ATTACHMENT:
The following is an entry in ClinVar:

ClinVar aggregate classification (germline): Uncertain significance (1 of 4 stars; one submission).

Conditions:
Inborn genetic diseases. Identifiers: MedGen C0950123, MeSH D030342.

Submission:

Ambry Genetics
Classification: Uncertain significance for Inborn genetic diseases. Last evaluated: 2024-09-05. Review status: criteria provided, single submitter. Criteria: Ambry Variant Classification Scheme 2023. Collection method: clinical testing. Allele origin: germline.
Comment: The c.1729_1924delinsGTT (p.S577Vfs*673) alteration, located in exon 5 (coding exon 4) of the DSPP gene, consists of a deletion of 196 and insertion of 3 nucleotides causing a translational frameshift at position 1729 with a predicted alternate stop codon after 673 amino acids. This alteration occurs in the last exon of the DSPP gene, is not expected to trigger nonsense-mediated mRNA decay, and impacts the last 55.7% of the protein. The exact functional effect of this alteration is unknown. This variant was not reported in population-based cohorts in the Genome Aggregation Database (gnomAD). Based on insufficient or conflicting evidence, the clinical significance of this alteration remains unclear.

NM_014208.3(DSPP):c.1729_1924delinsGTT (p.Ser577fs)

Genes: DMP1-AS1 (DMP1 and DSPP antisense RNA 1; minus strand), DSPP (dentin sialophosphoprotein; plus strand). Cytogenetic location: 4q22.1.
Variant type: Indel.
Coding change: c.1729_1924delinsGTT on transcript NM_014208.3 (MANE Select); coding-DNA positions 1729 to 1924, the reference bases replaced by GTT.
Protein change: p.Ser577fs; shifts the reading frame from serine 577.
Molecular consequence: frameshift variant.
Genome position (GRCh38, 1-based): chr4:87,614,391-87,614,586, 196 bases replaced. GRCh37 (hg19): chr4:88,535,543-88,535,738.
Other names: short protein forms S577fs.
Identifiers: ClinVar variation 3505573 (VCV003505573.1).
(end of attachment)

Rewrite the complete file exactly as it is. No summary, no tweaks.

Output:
The following is an entry in ClinVar:

ClinVar aggregate classification (germline): Uncertain significance (1 of 4 stars; one submission).

Conditions:
Inborn genetic diseases. Identifiers: MedGen C0950123, MeSH D030342.

Submission:

Ambry Genetics
Classification: Uncertain significance for Inborn genetic diseases. Last evaluated: 2024-09-05. Review status: criteria provided, single submitter. Criteria: Ambry Variant Classification Scheme 2023. Collection method: clinical testing. Allele origin: germline.
Comment: The c.1729_1924delinsGTT (p.S577Vfs*673) alteration, located in exon 5 (coding exon 4) of the DSPP gene, consists of a deletion of 196 and insertion of 3 nucleotides causing a translational frameshift at position 1729 with a predicted alternate stop codon after 673 amino acids. This alteration occurs in the last exon of the DSPP gene, is not expected to trigger nonsense-mediated mRNA decay, and impacts the last 55.7% of the protein. The exact functional effect of this alteration is unknown. This variant was not reported in population-based cohorts in the Genome Aggregation Database (gnomAD). Based on insufficient or conflicting evidence, the clinical significance of this alteration remains unclear.

NM_014208.3(DSPP):c.1729_1924delinsGTT (p.Ser577fs)

Genes: DMP1-AS1 (DMP1 and DSPP antisense RNA 1; minus strand), DSPP (dentin sialophosphoprotein; plus strand). Cytogenetic location: 4q22.1.
Variant type: Indel.
Coding change: c.1729_1924delinsGTT on transcript NM_014208.3 (MANE Select); coding-DNA positions 1729 to 1924, the reference bases replaced by GTT.
Protein change: p.Ser577fs; shifts the reading frame from serine 577.
Molecular consequence: frameshift variant.
Genome position (GRCh38, 1-based): chr4:87,614,391-87,614,586, 196 bases replaced. GRCh37 (hg19): chr4:88,535,543-88,535,738.
Other names: short protein forms S577fs.
Identifiers: ClinVar variation 3505573 (VCV003505573.1).